Process Safety Fear Index

In the 2011 novel by Robert Harris, ‘The Fear Index’, a fictional hedge fund, set up around a new super-computer, exploits information it gleans from an aircraft distress call to short the airline ahead of the subsequent plane crash, making huge profits. More prosaically (and factually) the Volatility Index (VIX) is a popular measure of the stock market’s expectation of volatility based on S&P 500 index options. Market volatility is correlated with emotion catalysing transactions in company shares. Indeed, the CNN Fear and Greed Index specifically identifies these very 2 emotions as being the main drivers of dramatic share prices variations.

The 2010 BP Deepwater Horizon disaster, a Gulf of Mexico drilling rig blowout and explosion which led to 11 deaths and catastrophic environmental harm is an all too real example of an incident – fear – dramatic share selling – massive corporate impact trajectory. BP’s stock fell by 51% in 40 days on the New York Stock Exchange, going from $60.57 on 20 April 2010 (when the incident occurred), to $29.20 on 9 June – equivalent to ~$100 bn – greater than the entire GDP of oil rich Kuwait in that year. In the years since, BP spent more than $65 billion of cleanup costs, charges and penalties. Finally, as “one pound in every seven” of investment and pension fund income in the UK is derived from BP, an entire nation stand to lose out financially for decades.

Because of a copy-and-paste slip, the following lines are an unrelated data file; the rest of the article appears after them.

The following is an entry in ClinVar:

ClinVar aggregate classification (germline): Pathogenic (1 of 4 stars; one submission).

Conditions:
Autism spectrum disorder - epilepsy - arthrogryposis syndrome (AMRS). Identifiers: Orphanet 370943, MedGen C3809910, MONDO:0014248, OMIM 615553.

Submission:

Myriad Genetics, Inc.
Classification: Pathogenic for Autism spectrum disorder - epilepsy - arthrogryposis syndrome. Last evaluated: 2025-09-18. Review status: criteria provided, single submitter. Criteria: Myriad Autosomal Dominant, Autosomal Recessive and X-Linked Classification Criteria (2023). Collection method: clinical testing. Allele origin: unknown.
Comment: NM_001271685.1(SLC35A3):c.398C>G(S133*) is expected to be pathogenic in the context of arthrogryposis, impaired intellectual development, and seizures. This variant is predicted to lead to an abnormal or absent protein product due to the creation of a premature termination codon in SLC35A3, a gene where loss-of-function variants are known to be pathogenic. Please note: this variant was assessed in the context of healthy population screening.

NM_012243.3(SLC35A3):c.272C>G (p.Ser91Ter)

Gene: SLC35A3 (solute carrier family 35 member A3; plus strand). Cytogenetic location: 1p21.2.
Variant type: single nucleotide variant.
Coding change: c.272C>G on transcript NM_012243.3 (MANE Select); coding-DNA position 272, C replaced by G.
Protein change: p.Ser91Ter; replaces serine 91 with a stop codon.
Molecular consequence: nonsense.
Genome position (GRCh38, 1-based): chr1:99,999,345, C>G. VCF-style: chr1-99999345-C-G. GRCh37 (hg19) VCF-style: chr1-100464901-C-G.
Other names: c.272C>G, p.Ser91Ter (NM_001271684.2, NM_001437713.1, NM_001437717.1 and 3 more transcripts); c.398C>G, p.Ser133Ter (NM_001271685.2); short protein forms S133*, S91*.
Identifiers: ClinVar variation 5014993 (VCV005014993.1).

As inferred by the plot line from the novel, markets react most keenly to news which is either fear (e.g. potential/near miss oil refinery incident) or greed (e.g. potential hydrocarbon reserve discovery) inducing. Accordingly, it would not be particularly surprising if International PLCs in high risk high reward (HRHR) sectors such as Oil and Gas were reticent when communicating about the former, while perhaps oversharing the latter.

However, potential, or near-miss, incidents have a significant upside if they are appropriately curated. Herbert Heinrich, a pioneer in the field of workplace health and safety, proposed a relationship between the number of accidents resulting in serious injury, minor injuries or no injuries (near-misses) in his 1931 book Industrial Accident Prevention: A Scientific Approach. Based on a study of more than 75,000 accident reports from the insurance company’s files as well as records held by individual industry sites. From this data he proposed a relationship of one major injury accident to 30 minor injury accidents, to 300 no-injury accidents. He drew the conclusion that, by reducing the number of minor accidents and near misses, industrial companies would see a correlating fall in the number of major accidents.

However near-misses are not always reported for several reasons, including:

  • Complacency
  • Concerns about blame/complaints/punishment
  • Complicated process
  • Peer pressure
  • Concern about reputation/embarrassing
  • Don’t want work interruptions
  • Avoid red tape and bureaucracy
  • Lack of recognition/feedback